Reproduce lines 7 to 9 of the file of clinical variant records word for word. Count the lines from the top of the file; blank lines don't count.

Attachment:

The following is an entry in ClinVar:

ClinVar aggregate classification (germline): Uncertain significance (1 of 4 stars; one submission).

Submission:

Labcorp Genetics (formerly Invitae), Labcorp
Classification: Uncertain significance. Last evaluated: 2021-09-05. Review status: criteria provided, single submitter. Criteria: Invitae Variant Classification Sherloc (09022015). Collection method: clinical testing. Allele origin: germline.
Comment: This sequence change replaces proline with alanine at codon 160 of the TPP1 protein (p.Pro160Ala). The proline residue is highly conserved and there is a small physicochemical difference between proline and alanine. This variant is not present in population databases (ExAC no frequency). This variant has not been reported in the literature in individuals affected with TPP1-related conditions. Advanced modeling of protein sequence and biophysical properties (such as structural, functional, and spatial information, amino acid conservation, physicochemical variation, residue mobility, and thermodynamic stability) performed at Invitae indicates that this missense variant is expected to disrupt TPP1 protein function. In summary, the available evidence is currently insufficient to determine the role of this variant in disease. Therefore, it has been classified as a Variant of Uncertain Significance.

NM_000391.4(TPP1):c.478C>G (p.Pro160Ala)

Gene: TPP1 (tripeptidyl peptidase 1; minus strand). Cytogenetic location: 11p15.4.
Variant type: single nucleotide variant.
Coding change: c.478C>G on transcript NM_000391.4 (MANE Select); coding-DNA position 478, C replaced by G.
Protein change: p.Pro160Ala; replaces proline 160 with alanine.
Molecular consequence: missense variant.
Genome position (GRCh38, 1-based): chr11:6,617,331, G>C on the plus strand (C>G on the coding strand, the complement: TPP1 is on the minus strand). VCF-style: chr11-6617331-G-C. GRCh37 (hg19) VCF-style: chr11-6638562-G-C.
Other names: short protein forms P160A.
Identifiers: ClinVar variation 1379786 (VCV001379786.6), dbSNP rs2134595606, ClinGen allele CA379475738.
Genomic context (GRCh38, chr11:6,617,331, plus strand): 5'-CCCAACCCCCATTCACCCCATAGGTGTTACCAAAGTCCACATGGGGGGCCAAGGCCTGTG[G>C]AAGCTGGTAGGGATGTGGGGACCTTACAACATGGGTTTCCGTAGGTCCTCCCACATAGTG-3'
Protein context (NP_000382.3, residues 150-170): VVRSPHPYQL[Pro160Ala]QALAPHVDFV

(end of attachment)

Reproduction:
NM_000391.4(TPP1):c.478C>G (p.Pro160Ala)

Gene: TPP1 (tripeptidyl peptidase 1; minus strand). Cytogenetic location: 11p15.4.
Variant type: single nucleotide variant.